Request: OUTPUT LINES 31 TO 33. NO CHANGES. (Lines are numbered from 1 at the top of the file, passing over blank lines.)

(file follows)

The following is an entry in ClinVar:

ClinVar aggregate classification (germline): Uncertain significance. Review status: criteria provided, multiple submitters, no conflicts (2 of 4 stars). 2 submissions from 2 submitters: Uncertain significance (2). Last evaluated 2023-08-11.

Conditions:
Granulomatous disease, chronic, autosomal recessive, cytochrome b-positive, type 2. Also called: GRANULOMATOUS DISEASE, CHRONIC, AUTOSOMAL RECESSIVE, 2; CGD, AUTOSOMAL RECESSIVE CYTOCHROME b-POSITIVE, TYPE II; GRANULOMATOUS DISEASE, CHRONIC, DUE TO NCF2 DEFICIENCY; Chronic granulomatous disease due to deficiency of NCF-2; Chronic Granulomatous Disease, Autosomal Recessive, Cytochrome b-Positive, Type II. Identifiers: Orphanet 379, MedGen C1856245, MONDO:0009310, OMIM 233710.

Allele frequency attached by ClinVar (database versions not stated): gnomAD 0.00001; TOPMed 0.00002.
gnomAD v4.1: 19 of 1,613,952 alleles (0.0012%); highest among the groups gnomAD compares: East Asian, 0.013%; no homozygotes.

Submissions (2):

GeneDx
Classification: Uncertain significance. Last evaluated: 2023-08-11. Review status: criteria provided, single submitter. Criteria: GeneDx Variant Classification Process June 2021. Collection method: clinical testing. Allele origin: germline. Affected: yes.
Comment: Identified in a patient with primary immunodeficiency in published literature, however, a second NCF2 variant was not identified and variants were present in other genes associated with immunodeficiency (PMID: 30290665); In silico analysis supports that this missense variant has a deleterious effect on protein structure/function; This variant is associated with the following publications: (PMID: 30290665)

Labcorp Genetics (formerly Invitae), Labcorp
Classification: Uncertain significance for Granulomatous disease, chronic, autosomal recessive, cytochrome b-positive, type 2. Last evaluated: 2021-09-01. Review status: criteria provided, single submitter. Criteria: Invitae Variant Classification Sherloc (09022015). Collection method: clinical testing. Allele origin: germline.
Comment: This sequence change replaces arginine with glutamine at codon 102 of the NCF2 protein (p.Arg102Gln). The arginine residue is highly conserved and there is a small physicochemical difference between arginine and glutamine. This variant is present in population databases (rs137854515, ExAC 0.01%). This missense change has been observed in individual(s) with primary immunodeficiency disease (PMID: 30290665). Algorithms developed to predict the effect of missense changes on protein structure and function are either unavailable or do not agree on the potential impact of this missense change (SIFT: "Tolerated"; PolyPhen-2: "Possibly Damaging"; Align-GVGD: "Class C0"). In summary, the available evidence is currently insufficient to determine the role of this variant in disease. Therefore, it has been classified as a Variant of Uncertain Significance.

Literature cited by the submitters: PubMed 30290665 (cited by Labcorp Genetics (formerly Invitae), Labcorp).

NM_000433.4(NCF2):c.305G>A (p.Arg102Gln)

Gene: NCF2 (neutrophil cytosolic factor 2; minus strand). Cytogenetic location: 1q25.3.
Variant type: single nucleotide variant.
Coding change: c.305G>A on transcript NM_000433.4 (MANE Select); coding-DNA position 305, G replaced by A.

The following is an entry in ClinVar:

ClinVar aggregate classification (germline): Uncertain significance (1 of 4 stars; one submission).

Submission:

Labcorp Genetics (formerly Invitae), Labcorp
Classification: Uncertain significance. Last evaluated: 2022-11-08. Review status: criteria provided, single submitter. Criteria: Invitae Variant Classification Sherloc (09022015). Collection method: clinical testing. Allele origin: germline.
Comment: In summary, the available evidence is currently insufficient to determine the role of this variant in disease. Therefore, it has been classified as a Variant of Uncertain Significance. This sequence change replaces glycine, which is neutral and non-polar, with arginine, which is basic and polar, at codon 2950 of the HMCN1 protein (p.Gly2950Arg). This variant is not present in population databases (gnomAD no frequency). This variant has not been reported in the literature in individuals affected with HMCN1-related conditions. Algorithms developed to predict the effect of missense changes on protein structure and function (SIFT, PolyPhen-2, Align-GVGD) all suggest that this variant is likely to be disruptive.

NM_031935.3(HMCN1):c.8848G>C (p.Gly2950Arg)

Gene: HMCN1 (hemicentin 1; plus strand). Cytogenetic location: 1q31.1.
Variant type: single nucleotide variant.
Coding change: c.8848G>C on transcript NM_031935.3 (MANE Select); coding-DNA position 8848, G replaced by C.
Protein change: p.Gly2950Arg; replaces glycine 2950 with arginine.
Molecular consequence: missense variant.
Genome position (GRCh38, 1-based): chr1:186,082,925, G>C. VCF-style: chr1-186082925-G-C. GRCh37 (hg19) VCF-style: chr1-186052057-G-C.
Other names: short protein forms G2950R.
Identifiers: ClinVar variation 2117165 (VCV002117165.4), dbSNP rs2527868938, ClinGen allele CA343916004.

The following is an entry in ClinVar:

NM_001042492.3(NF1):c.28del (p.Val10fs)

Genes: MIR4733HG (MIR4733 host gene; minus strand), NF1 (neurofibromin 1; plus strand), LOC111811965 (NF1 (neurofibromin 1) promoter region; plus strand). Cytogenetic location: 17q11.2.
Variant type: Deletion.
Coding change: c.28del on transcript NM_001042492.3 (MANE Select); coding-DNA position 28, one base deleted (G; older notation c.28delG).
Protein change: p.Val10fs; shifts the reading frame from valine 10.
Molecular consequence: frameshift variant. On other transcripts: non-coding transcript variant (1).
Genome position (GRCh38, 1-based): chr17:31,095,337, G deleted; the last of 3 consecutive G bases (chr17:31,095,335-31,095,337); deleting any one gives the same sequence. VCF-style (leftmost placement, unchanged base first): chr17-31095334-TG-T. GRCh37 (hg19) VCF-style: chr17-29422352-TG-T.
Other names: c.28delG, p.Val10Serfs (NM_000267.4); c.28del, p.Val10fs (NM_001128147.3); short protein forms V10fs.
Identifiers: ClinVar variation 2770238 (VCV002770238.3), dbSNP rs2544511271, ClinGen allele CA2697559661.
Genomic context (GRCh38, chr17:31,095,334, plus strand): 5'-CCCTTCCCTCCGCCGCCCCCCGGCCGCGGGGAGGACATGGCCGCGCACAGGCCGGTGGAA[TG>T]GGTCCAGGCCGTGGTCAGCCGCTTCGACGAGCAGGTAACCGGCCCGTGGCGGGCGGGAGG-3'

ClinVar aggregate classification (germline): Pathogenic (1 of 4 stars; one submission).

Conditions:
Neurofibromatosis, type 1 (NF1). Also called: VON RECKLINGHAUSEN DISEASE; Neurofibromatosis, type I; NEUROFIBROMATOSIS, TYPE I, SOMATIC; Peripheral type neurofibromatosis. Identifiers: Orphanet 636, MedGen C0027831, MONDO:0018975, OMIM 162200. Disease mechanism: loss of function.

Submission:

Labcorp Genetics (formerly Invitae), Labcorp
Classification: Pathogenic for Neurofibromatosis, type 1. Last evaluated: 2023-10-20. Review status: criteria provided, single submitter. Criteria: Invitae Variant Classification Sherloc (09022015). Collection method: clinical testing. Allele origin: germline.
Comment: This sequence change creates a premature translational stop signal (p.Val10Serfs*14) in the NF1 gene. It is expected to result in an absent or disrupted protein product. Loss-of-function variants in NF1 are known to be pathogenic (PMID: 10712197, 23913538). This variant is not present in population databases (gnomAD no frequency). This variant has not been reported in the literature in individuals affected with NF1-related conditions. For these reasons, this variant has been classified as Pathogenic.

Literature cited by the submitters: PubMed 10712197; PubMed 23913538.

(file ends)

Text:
Genome position (GRCh38, 1-based): chr1:186,082,925, G>C. VCF-style: chr1-186082925-G-C. GRCh37 (hg19) VCF-style: chr1-186052057-G-C.
Other names: short protein forms G2950R.
Identifiers: ClinVar variation 2117165 (VCV002117165.4), dbSNP rs2527868938, ClinGen allele CA343916004.